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The cost-utility of early use of high-flow nasal cannula in bronchiolitis

Jefferson Antonio Buendía (), Ranniery Acuña-Cordero and Carlos E. Rodriguez-Martinez
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Jefferson Antonio Buendía: Universidad de Antioquia
Ranniery Acuña-Cordero: Hospital Militar Central
Carlos E. Rodriguez-Martinez: School of Medicine, Universidad Nacional de Colombia

Health Economics Review, 2021, vol. 11, issue 1, 1-8

Abstract: Abstract Background High-flow nasal cannula (HFNC) oxygen is a non-invasive ventilation system that was introduced as an alternative to CPAP (continuous positive airway pressure), with a marked increase in its use in pediatric care settings. This study aimed to evaluate the cost-effectiveness of early use of HFNC compared to oxygen by nasal cannula in an infant with bronchiolitis in the emergency setting. Methods A decision tree model was used to estimate the cost-effectiveness of HFNC compared with oxygen by nasal cannula (control strategy) in an infant with bronchiolitis in the emergency setting. Cost data were obtained from a retrospective study on bronchiolitis from tertiary centers in Rionegro, Colombia, while utilities were collected from the literature. Results The QALYs per patient calculated in the base-case model were 0.9141 (95% CI 0.913–0.915) in the HFNC and 0.9105 (95% CI 0.910–0.911) in control group. The cost per patient was US$368 (95% CI US$ 323–411) in HFNC and US$441 (95% CI US$ 384–498) per patient in the control group. Conclusions HFNC was cost-effective HFNC compared to oxygen by nasal cannula in an infant with bronchiolitis in the emergency setting. The use of this technology in emergency settings will allow a more efficient use of resources, especially in low-resource countries with high prevalence of bronchiolitis .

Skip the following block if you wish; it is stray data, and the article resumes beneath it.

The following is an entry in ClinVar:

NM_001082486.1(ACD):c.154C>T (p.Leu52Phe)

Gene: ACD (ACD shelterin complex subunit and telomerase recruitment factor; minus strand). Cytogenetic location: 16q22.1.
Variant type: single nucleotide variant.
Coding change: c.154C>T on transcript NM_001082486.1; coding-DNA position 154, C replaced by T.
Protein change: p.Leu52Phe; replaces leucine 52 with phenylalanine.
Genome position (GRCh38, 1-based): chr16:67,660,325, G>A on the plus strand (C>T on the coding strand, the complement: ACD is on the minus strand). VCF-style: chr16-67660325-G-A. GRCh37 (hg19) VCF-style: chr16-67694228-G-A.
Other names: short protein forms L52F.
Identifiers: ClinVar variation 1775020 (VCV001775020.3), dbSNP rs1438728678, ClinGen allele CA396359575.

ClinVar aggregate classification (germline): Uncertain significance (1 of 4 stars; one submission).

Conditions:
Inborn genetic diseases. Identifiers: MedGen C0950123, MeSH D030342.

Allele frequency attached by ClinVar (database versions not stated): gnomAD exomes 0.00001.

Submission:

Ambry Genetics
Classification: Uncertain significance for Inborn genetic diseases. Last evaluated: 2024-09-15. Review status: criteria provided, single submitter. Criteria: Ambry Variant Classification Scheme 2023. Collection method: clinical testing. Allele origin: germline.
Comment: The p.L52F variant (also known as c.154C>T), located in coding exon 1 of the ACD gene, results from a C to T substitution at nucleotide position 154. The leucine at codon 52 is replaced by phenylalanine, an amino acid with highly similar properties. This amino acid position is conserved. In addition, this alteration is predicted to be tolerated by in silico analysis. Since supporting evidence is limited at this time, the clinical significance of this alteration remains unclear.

Keywords: Health economics; Public health; Healthcare; Asthma; Oxygen; Cannula (search for similar items in EconPapers)
Date: 2021
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DOI: 10.1186/s13561-021-00339-7

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